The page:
Monthly Archives: September 2014

16th Week PhD: Individualism and Consumerism

Another week gone, and still there is much to do! Also, my mom is doing better after surgery and continues to recover. Thank you to all of you who are keeping her in your thoughts and prayers.

This week the focus for me was on the discussion post for the Advanced Worldview class regarding the prevalence of individualism versus consumerism in our world in general and in education. According to our textbook, written by Steve Wilkens and Mark L. Sanford in Hidden Worldviews (2009), individualism is “the belief that the individual is the primary reality and that our understanding of the universe and lifestyle should be centered in oneself” (p.  27). From the same textbook, consumerism “absolutizes consumption by believing that we can find fulfillment by accumulating wealth and everything that comes with it” (p. 45). In the case of the world in general, I believe individualism (selfishness) is more prevalent since individualism causes consumerism. Finding fulfillment usually means our own fulfillment, which is just a form of individualism. James 3:16 says, “For where you have envy and selfish ambition, there you find disorder and every evil practice” (NIV). Adam and Eve ate from the tree of life in order to be like God (Genesis 3:5-6). Individualism, the desire to be put “in the God-position” has caused “every evil practice” (Wilkens & Sanford, 2009, p. 42).

Consumerism is rampant in education, especially higher education. Students are now viewed as consumers or customers. Making a profit is the goal for most institutions. Building better buildings, better programs, attracting more students are all incorporated into vision and mission statements without actually being stated. Too often the intrinsic value of higher education is lost in the sea of consumerism. Investing in buildings that are already there, students that are already there, and faculty and staff that are already there would seem to be the most profitable by being good stewards of what God has already given. Luke 12:48b (NIV) says, “From everyone who has been given much, much will be demanded; and from the one who has been entrusted with much, much more will be asked.”

Blessings to you and yours.


15th Week PhD: Life Happens

During residency, several professors explained to us that throughout this program “life happens” regarding work to be done, time management, and emergencies. This has been a week of emergencies and deadlines. My mom went to the emergency room on Monday complaining of severe abdominal pain. After looking at tests, the ER doctor called her surgeon who performed emergency surgery that night (about 10:00pm). One of my assignments, a book review, was due at 10:59pm that day. Fortunately, I was almost finished and only had a few edits to do. The surgery went very well and my mom is still in the hospital, but is free from pain in her abdomen. God is good. I turned in my paper at approximately 10:40pm. God is good.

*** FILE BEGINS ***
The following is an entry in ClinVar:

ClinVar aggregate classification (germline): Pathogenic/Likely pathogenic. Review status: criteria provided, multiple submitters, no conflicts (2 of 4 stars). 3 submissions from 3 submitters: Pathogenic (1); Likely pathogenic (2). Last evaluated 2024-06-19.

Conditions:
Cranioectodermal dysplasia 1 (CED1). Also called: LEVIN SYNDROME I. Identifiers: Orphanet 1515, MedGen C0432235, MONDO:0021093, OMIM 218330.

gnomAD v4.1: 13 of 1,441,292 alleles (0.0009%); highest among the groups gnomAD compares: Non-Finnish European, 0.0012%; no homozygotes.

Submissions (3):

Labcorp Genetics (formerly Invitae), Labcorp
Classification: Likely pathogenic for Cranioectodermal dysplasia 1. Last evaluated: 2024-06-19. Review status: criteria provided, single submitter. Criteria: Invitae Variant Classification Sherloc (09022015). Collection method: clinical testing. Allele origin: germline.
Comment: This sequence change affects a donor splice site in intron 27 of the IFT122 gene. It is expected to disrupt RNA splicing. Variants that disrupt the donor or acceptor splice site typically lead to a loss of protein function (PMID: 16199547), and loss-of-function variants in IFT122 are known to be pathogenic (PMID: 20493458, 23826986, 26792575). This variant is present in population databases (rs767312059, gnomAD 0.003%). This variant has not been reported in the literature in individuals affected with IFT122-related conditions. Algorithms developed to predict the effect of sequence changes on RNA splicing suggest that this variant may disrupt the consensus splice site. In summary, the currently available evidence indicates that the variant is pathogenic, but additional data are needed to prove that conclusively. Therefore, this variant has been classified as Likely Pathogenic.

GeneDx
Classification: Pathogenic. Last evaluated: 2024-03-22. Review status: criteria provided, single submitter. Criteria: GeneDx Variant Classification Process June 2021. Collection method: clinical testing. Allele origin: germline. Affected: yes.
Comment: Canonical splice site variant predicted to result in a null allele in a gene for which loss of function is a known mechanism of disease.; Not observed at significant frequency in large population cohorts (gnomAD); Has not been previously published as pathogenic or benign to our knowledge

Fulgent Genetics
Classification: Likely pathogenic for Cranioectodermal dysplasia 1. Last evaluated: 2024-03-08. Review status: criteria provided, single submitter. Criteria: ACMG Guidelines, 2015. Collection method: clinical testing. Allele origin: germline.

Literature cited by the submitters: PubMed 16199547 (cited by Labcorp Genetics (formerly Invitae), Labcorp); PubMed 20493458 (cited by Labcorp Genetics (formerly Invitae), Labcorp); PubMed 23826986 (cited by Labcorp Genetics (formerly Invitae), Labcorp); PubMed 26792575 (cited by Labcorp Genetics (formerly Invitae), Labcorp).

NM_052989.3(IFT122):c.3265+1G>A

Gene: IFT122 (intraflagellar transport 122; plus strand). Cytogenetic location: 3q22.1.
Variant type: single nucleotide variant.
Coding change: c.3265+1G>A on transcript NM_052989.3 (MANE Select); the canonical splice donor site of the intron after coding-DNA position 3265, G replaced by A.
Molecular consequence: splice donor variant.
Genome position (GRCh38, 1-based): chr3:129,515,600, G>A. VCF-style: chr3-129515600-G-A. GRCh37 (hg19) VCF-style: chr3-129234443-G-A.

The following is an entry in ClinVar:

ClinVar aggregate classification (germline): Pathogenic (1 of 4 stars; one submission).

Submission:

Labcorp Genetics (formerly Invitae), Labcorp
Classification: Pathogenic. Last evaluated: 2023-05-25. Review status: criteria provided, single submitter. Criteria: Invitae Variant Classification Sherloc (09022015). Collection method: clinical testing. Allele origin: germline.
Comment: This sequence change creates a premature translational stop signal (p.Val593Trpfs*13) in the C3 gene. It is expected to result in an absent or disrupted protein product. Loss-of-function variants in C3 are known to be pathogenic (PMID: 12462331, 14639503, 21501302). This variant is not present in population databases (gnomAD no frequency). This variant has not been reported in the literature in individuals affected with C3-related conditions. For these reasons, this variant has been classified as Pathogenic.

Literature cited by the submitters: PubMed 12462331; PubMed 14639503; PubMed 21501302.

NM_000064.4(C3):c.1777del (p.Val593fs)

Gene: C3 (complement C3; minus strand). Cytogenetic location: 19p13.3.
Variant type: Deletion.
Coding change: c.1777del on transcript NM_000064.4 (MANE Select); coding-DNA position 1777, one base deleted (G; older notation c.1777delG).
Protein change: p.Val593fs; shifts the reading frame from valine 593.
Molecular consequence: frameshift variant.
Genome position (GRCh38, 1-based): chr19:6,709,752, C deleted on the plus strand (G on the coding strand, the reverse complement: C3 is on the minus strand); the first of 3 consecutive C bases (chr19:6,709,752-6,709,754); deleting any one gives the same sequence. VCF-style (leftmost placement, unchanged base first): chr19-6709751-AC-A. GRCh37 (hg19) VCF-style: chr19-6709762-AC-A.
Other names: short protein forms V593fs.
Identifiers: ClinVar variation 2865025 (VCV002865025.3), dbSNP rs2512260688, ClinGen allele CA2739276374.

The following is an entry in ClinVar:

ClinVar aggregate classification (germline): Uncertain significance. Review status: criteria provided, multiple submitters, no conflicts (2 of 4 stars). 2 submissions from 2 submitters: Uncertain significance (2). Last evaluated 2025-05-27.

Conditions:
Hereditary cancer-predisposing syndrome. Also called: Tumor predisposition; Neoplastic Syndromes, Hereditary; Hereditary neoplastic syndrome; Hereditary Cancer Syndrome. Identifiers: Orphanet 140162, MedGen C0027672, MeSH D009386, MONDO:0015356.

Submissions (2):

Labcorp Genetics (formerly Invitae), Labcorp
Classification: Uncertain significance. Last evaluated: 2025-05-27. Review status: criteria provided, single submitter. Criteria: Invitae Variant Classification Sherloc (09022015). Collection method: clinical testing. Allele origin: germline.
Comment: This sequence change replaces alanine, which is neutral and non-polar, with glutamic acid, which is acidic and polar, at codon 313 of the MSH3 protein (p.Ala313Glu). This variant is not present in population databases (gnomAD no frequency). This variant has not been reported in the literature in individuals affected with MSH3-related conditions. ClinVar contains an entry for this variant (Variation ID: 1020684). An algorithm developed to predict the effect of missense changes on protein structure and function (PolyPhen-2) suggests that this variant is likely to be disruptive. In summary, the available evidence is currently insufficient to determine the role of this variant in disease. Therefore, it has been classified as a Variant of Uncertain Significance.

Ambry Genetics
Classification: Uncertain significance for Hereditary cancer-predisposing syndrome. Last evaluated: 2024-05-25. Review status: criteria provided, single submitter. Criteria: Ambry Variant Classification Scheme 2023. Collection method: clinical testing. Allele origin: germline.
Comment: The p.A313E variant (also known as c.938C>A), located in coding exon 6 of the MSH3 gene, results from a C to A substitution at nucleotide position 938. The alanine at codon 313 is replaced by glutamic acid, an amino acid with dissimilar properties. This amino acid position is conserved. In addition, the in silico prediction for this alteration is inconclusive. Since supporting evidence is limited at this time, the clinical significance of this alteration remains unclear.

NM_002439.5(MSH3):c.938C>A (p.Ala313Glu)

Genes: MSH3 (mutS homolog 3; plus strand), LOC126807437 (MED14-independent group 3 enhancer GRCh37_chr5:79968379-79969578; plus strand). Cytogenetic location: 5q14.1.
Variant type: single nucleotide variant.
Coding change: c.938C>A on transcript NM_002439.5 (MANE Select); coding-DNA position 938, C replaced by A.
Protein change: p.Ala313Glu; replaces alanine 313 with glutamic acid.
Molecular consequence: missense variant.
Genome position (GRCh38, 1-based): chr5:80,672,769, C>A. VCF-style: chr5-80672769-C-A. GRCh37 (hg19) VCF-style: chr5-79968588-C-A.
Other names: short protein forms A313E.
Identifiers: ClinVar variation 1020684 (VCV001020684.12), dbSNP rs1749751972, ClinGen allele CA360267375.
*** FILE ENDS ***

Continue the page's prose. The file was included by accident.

We can never predict when life will happen–as in “life happens”–and when plans are interrupted due to unforeseen circumstances. My mom will not get to go on her trip to see her granddaughter’s first birthday this week. However, she will be able to go in the future. If she had not gone to the emergency room, her situation might have been different. The Bible has many examples of plans that get diverted, changed, postponed, or reversed. Job’s life didn’t go as he had planned, yet God blessed him with new plans. Proverbs 19:21 (NIV) states, “Many are the plans in a person’s heart, but it is the Lord’s purpose that prevails.” The prophet Jeremiah sent a letter to the exiles in which it states, “For I know the plans I have for you,” declares the Lord, “plans to prosper you and not to harm you, plans to give you hope and a future” (Jeremiah 29:11, NIV). God tried to encourage the exiles with the fact that he had their backs and not to worry about their future. God did this for them after many years through his gift of Jesus, which is now our gift. So, when “life happens” remember God has your back.